GHANA – The Ghana Food and Drugs Authority has scaled up the Street Food Vending Permit (SFVP) Scheme launched in November last year to its Upper East Regional Office.
The scheme is aimed at ensuring foods sold on the street meet the basic hygiene and safety requirements to boost consumer confidence and safeguard public health. It charges street food vendors to apply for a permit at a cost of GHC 5.00 (USD 0.73) after which they are trained, registered and then licensed.
Launched on the theme: “No Street vending license permit, no business”, the FDA will move to stop street food vendors with no permits from operating.
The officials were dressed in branded T-shirts and held placards with inscriptions like,” check for food hygiene permit before buying food” to attract the public’s attention and drive the message home.
Speaking during the launch in Bolgatanga, Mr. Sebastian Mawuli Hotor, the FDA Regional Head, highlighted that street food was one that even the most cautious food safety individual still fell prey at one point or another.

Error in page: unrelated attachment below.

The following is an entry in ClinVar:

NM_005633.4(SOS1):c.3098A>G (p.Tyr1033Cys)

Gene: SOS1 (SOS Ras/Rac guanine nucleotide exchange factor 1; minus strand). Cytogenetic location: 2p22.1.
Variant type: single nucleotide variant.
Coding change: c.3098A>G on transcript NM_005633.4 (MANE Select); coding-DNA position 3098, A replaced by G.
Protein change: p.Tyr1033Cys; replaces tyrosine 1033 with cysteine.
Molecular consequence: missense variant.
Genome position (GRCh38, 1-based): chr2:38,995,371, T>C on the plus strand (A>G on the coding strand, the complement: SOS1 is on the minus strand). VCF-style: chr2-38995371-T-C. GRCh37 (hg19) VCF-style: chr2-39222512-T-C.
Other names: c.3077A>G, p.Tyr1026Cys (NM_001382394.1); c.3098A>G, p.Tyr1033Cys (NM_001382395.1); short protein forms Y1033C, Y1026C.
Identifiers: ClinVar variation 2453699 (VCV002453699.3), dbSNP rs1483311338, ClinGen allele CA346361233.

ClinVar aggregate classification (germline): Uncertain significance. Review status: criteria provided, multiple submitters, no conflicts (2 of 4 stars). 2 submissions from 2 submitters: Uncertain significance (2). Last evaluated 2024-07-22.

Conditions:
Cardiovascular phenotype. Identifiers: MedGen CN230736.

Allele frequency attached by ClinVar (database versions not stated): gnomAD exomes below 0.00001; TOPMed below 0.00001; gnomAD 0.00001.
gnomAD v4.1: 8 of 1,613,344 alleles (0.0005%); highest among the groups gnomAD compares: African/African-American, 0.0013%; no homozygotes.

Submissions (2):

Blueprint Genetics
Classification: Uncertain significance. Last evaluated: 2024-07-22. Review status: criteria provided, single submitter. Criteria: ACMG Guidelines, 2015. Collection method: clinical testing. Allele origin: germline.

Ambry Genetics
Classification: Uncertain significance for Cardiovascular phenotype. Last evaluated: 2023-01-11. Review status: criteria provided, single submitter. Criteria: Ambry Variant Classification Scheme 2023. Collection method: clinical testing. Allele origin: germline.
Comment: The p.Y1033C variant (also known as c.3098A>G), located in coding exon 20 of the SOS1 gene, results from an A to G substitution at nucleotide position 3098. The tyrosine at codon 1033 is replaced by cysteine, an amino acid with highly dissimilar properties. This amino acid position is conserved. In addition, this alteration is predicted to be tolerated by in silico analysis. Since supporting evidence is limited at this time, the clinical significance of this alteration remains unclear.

On this note, the regulator saw it fit to officially regulate and license street food vendors hence keep closer tabs on them and identify areas for improvement.
Mr. Hotor was positive that the initiative would help reduce foodborne diseases in the region and called on stakeholders, including members of the public to collaborate with the FDA for an effective and successful programme for a healthier and safer country.
The vendors will be required to attain food handling certificates which testifies of their aptness to handle food.
FDA acknowledged the efforts and support of the Regional Coordinating Council, the Ghana Health Service, the Environmental Health and Sanitation Unit, the Traditional Caterers Association, and the media, over the years.
As part of efforts to meet the Sustainable Development Goals (SDGs) of food security, good health and wellbeing, and inclusive development, the FDA, together with the FAO, initiated the Healthy Street Food Incentives project in 2018.
Thus far, the project has among others assisted the FDA to conduct baseline studies and introduced digital management platforms for the management of the street food vending industry in Ghana.
According to FAO, globally, a projected 2.5 billion people depend on street foods daily because of their affordability and accessibility. In urban Ghana, street food vending constitutes an increasingly popular informal business that provides an important source of income for many households and is dominated by women.
In spite of their economic contribution to the many households, studies have shown that some street food vendors lack basic understanding of proper food-handling practices and concerns about poor hygiene and spread of foodborne diseases continue to be the bane of this industry, leading to continuous increase in reported cases of food poisoning.